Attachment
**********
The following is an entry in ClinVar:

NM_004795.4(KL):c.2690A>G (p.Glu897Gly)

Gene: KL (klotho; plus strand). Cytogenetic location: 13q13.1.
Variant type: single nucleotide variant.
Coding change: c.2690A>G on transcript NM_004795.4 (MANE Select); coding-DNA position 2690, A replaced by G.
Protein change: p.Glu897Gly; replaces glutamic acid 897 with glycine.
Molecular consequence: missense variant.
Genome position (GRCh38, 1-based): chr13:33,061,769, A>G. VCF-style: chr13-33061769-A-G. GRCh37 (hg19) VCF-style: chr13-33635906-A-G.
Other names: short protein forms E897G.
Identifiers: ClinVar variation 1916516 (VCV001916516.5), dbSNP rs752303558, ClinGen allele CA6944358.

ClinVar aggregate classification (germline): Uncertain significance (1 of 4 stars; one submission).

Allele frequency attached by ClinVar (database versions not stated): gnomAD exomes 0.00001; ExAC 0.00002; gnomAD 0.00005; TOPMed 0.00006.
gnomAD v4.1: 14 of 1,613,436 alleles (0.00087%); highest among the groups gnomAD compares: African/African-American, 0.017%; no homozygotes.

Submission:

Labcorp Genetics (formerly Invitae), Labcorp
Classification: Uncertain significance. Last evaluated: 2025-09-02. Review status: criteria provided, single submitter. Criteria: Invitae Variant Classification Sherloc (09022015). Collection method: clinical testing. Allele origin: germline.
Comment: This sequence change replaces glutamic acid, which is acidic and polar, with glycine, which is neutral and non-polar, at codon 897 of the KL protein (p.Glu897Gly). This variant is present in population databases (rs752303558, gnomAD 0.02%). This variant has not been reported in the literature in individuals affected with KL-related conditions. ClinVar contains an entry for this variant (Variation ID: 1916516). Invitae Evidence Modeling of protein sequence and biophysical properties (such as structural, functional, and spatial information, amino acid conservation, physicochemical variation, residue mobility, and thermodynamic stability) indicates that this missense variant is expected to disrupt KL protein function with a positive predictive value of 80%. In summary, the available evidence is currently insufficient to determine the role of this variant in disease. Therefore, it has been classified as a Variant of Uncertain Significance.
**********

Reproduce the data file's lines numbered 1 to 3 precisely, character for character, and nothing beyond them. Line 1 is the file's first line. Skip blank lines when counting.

The following is an entry in ClinVar:

NM_004795.4(KL):c.2690A>G (p.Glu897Gly)

Gene: KL (klotho; plus strand). Cytogenetic location: 13q13.1.